No, actually, the best part of the book is Noah’s ability to convey his understanding of everybody’s perspective in his life.  He translates for us the mindset of his independent mother, his stoic father, his wise grandmother, his friends from various, sometimes opposing, ethnic groups, and his hotheaded stepfather, among others.  At the same time he describes unbelievable atrocities committed by others, he does not vilify them.  There is never a hint of victimhood in a life story full of loss, poverty, and violence.  Hearing his perspective, and then his explanations of various other people’s perspectives, I was reminded that everybody’s point of view is shaped by so many things that I cannot possibly know even a part of it.  Every single human is a product and a manifestation of all of their genes, environment, experiences, and influences.  Every single one of us is unique.  And yet, most of the time, I make assumptions about what other people think, how they feel, what must motivate them, as if I know.  I think we all do this more than we’d like to admit.  I just wrote yesterday about how we humans have the capacity to relate, despite our disparate experiences.  Today I consider the flip side of that, which is ‘othering’ people by ignoring shared humanity, denying that capacity, repressing it.

Trevor Noah practices perspective taking as a routine.  I think that’s what makes him such a gifted comedian.  Comedy shows us our foibles so we might reflect but not so much that we feel shame.  He did this beautifully recently speaking about the migrant caravan from Honduras:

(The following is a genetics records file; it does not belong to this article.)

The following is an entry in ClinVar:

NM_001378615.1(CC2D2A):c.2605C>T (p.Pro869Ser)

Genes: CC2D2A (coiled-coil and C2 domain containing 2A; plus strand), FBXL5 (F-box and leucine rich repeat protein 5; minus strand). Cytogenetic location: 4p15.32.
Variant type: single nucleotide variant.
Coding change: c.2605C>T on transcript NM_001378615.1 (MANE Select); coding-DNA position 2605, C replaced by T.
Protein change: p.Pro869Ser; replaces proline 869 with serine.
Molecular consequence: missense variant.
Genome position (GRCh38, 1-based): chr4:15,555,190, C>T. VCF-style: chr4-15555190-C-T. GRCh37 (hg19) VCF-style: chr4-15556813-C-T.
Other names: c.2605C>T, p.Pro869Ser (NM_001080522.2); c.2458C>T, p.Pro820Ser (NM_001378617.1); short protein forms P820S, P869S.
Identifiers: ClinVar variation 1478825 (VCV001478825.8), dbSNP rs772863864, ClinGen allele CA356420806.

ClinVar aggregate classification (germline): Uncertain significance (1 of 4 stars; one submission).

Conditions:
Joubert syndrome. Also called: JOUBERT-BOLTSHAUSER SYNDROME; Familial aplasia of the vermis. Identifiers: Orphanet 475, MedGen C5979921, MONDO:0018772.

I’ve noticed other news networks in America specifically seem to focus on what the caravan means for America, and less on what the caravan means to the people in the caravan. 

He recalls growing up in South Africa, seeing news about Zimbabwe during the worst times of Robert Mugabe’s rule.  South Africans understood why Zimbabweans were leaving the country and coming to South Africa.  They may or may not have wanted them to come, but they nevertheless related to the motivations for migration.  He contrasts this with how Central American migrants are painted as threatening criminals, coming to pillage and plunder America.  This prevents us from acknowledging our shared humanity, from seeing ourselves in those around us.  It divides us unnecessarily and to the detriment of us all.

I have done a poor job explaining Trevor Noah’s comedic and humanitarian genius.  But seriously, just read (no, listen to!) his book, and watch his Between the Scenes videos on Facebook.  They are uplifting and fun.

Good night!